image of Bernard Stiegler

Bernard Stiegler passed away on Wednesday August 5th. The Philosopher dedicated much of his work to study the relationship between technique and society, by questioning the urgency that challenges us all today. He never stopped working to link theory to practice, thinking about experimentation by taking inseparable intellectual rigor and scientist and collective passion. This is how he created the Research Institute and of Innovation (IRI) within the Centre Pompidou in 2006 and, shortly before, in 2005, the association Ars Industrialis, which in 2020 was transformed into the Association of Friends of the Generation Thunberg in order to promote a dialogue between the young generation fighting against the ecological crisis and the scientific world at large. In this context, students and high school students from Youth for Climate and Extinction Rebellion have joined the association and – with the collective Internation constituted by Bernard Stiegler with international researchers – have recently worked between generations on an analysis of current and future crises. Bifurquer, a collective book published in May 2020 under his direction, offers a theoretical framework to have a fair understanding of contemporary challenges. The book opens up avenues to work around Lab Territories, such as the contributing learner territory that Bernard Stiegler launched 4 years ago at Plaine Commune, north of Paris. In these territories, it is a question of experimenting with an elaborate contributory economy locally, as part of a novel research method involving all stakeholders (inhabitants, companies, associations, elected officials, researchers, etc.) and allowing them to draw pathways of transition that are at the same time sustainable, solvent and desirable. Members of the Association of Friends of the Thunberg-Ars Industrialis Generation, the collective of international researchers, and the Pharmakon seminar and the team he has assembled at IRI, share the pain of his family and are determined to continue his work through international research programs such as Real Smart Cities and local research and experiments (contributing territories) to work on essential bifurcations in order to take care of both the biosphere and the technosphere and thus open a future to human societies.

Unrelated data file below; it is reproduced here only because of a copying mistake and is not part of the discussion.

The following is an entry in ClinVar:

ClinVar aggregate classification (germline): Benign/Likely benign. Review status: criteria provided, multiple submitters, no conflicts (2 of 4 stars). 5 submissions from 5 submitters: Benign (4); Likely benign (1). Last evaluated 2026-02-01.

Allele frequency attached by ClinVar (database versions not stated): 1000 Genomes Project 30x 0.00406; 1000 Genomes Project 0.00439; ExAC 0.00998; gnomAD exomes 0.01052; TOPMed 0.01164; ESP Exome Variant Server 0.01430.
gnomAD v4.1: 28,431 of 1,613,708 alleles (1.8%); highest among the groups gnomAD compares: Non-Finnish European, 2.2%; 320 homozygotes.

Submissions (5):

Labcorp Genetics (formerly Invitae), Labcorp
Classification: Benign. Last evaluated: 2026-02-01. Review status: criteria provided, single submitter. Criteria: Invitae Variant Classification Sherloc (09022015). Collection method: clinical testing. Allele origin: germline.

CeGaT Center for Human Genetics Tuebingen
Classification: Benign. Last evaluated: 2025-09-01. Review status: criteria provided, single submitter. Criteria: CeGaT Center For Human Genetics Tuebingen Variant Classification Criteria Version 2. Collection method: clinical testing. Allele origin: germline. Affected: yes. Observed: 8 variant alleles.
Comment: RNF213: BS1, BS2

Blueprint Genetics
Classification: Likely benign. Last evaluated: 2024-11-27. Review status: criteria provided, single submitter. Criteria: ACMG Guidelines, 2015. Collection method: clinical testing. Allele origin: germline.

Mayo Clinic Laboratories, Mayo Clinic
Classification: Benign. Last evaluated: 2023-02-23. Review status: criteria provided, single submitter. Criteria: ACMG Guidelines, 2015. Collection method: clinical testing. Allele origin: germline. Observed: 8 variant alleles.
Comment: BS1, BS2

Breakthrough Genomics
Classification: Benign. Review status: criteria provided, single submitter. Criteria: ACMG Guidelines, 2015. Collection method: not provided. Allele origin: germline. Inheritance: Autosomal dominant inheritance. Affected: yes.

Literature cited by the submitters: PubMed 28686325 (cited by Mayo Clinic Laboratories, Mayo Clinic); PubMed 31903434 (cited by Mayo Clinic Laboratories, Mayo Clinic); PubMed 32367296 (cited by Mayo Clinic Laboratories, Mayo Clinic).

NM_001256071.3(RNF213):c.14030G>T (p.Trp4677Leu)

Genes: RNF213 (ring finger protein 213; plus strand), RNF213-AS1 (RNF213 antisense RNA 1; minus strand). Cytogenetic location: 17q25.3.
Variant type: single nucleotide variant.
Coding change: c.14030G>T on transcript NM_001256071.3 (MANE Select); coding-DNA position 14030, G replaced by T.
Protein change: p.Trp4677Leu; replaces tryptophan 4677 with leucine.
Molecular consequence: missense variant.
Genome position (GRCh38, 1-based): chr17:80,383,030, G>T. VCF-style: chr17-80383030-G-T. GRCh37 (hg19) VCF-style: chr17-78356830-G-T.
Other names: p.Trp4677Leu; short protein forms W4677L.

Bernard Stiegler, was an adjunct professor at TU Dublin (city campus) and an active supporter and collaborator of the Real Smart Cities project and the Graduate School of Creative Arts and Media (GradCAM). He was very keen  to contribute to the development of a doctoral school in Digital Studies in our university. GradCAM Professor Noel Fitzpatrick has recently edited a collection on Digital Studies, Bernard Stiegler and Aesthetics, which will be published in November. The book Bifurcate will be launched in English shortly.

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